To do that, you need to think about your interests. What aspect of this topic really triggers your interest? If the subject is about the legal system, what particular issues would you like to analyze the most? It may be crime, abortion, or anything else that makes you want to write something.
If you don’t have an idea how you could narrow down the topic, just conduct general research. You can use Google Scholar to identify academic sources discussing precise aspects of that subject.
Once you go through some of these resources, you’ll be inspired. It’s okay to brainstorm, so you can get all ideas out of your head. Write them down on a piece of paper and choose the best topic you have.
3. Do the Real Research
Now, it’s time for a close reading of the resources you identified during the preliminary research, while you were trying to narrow down the topic. If you don’t have enough, find other online resources and make sure they come from reliable, authoritative websites that you can reference.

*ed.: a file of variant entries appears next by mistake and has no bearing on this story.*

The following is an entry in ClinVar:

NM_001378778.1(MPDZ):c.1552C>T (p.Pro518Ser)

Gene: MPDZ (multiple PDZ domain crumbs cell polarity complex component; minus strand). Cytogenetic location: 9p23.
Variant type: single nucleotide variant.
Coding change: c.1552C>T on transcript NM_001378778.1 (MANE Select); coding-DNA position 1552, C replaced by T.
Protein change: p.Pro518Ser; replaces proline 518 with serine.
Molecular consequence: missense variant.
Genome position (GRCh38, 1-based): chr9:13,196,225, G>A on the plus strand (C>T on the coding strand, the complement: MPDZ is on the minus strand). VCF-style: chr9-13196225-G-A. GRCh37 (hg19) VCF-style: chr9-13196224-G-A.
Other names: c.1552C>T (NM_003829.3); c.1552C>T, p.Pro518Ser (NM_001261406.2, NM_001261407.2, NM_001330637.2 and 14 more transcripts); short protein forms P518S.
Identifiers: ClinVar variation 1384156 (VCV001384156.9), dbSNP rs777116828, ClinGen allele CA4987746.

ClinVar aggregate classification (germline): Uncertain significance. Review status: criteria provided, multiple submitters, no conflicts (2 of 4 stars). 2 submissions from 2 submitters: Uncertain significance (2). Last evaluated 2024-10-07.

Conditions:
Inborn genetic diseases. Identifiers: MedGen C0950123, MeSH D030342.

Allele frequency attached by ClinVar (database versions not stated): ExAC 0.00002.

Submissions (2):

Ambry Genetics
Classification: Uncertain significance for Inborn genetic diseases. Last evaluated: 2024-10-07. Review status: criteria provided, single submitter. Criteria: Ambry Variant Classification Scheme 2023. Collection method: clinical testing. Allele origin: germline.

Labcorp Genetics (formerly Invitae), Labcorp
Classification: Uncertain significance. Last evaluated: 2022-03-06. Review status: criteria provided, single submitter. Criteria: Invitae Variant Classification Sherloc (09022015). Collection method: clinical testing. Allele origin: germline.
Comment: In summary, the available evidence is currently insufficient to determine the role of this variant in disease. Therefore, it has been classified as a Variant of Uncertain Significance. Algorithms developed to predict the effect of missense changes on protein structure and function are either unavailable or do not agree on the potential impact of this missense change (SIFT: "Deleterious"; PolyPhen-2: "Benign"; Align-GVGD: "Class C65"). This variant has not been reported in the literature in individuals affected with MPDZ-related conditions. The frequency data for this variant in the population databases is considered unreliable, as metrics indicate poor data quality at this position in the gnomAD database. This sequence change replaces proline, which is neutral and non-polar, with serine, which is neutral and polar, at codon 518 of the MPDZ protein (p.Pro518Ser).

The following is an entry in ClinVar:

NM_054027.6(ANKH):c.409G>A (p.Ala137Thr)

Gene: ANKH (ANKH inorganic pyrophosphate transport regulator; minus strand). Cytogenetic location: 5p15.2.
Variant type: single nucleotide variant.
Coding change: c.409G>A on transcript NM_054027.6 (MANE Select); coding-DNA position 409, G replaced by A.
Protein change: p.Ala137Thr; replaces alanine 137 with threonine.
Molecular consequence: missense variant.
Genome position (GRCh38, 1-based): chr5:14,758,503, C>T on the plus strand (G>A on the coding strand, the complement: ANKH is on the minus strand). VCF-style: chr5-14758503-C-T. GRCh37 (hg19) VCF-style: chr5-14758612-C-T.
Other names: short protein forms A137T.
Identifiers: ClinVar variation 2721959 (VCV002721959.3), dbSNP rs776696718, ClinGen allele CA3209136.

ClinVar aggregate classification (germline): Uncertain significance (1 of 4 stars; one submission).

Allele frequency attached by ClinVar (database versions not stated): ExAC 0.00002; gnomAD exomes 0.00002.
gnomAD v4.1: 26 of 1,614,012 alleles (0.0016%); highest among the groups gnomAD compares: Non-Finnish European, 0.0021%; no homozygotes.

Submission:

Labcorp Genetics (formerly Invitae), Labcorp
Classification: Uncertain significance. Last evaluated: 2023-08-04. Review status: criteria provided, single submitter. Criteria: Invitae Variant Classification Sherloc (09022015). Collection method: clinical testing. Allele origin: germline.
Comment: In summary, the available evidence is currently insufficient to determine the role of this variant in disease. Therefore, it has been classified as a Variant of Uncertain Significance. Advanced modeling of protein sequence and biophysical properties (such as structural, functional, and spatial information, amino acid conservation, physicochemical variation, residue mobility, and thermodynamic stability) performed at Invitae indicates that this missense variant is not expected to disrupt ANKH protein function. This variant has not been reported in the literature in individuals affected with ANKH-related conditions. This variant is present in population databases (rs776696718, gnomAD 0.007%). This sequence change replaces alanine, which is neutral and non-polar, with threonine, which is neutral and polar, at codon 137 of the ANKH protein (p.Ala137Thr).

You don’t have to spend entire days reading for a simple essay. Few hours of research and reading will be enough. If we’re talking about an essay of 800-1000 words, three to five sources of information will be enough.
If it’s hard for you to read on screen, you can print out those pages.
Make sure to take notes while reading. You don’t want to forget about all those cool ideas you get. Plus, you’ll need to reference the sources of information in your paper, so you want to know where those ideas came from.
4. Develop Your Thesis Statement
Imagine you’re a lawyer, defending a point that’s supposed to win you a case. That point is your thesis statement. You should express it right at the beginning, and then elaborate on it, so the jury will see that you’re right.
In a way, the essay is similar to the final speech a lawyer makes at court.
The thesis statement explains what point you’re going to defend. Make it very clear!
5. Plan the Essay